and their unique engine oil requirements
Automakers are making the shift.
Over the past decade, you’ve undoubtedly noticed a significant shift in the market to T/GDI (gas direct injection and turbo gas direct injection) engines. Per IHS, the leading source for U.S. automotive registration data, in 2016 there were 25.5 million registered passenger cars in the United States powered by this innovative engine technology. As astonishing as that number is, the wave is just getting started. In fact, IHS predicts that by the year 2024, 8 out of 10 cars produced in America will be equipped with T/GDI engines.
What’s driving the change?
To meet challenging regulatory requirements as well as consumer demand for greater efficiency and better performance, more and more automakers have been opting for these smaller, lighter T/GDI engines. Their performance characteristics are indeed impressive, with a 4-cylinder T/GDI engine able to generate the same levels of torque as its 6-cylinder port fuel injected (PFI) counterpart. However, all that power comes at a price: a much harsher engine environment. In fact, the word harsh may not be harsh enough considering the brutal conditions created by greater cylinder pressure, slower operating speeds and higher sustained temperatures when compared to PFI engines.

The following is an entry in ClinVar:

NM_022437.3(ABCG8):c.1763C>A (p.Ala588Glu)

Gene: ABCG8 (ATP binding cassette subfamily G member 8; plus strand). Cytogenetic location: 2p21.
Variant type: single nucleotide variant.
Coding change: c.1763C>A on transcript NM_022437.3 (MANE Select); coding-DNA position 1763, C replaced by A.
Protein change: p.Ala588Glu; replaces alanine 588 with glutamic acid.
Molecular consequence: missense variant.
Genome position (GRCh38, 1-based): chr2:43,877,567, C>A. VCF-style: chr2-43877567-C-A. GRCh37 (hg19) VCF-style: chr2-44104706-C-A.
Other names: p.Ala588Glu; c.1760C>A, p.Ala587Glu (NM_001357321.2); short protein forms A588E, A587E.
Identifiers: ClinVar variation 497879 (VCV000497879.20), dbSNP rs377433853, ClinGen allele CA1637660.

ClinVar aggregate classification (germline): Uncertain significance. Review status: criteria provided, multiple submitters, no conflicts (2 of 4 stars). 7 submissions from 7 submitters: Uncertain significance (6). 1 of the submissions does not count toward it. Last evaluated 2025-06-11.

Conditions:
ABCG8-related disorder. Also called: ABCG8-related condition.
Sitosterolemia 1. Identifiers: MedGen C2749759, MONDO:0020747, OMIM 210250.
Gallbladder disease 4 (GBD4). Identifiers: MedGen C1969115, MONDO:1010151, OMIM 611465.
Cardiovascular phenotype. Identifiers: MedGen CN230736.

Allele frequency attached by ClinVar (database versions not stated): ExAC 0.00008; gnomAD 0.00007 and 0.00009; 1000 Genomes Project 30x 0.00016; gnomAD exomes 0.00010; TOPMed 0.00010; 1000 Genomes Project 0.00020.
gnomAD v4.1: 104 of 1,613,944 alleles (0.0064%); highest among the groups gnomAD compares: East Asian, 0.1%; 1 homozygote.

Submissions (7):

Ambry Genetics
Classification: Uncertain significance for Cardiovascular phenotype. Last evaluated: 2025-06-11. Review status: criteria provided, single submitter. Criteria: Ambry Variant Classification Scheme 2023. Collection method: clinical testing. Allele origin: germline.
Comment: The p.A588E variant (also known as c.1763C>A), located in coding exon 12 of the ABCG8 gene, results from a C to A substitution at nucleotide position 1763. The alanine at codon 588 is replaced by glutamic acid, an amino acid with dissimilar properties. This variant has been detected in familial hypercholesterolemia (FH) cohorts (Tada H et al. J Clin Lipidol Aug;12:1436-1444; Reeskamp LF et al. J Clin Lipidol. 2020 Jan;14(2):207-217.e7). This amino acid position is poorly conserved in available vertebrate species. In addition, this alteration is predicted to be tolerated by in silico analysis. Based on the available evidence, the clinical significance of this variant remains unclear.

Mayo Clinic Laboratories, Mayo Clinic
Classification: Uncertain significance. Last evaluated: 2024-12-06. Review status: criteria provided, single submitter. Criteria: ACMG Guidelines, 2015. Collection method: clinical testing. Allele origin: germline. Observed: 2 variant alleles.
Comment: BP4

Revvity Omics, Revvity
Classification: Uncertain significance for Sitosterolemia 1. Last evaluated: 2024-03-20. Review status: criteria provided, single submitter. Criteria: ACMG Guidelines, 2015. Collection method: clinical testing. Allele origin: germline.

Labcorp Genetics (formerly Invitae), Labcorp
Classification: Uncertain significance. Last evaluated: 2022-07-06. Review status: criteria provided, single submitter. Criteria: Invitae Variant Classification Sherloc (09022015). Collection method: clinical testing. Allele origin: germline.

To accomplish greater power and compression ratios, these downsized engines operate by spraying fuel directly into the engine cylinder, providing a cooling effect. The cooling effect allows the engine to produce increased compression ratios and more torque, resulting in greater fuel efficiency. Automakers have further combined turbochargers with gas direct injection engines (putting the T in T/GDI) to recover energy that is otherwise lost through exhaust systems to achieve even greater fuel efficiency.
Alongside these dramatic changes in engine design, the industry is witnessing similar leaps forward in engine oil technology to help realize the full benefits of T/GDI engines and to contribute to greater fuel economy. “This is accomplished with new engine oil additive technology developed specifically for the harsh operating conditions and unique performance requirements of T/GDI engines,” according to Gabe Rhoads, the Global Passenger Car Business Manager for Lubrizol. “Today’s new lower A measure of a fluid's resistance to flow. A fluid with a higher viscosity flows less easily. and higher performing engine oils rely on advanced additive chemistry to enable T/GDI engines without sacrificing the oils’ fundamental ability to clean and protect.”
Harsher environment demands more from an engine oil.
While a T/GDI engine creates tremendous power more efficiently, it also can create potentially detrimental conditions. First, there’s the issue of increased soot and fuel dilution due to changes in injection and combustion. This new form of soot in T/GDI engines can cause a rapid viscosity increase in the oil, while the change in injection can increase fuel dilution which can accelerate wear. These more demanding conditions require higher performing lubricants with better cleaning and antiwear properties, as well as improved A reaction occurring when oxygen attacks petroleum fluids. Oxidation is accelerated by heat, light, metal catalysts, and the presence of water, acids, or solid contaminants. Oxidation leads to increased viscosity and deposit formation. control.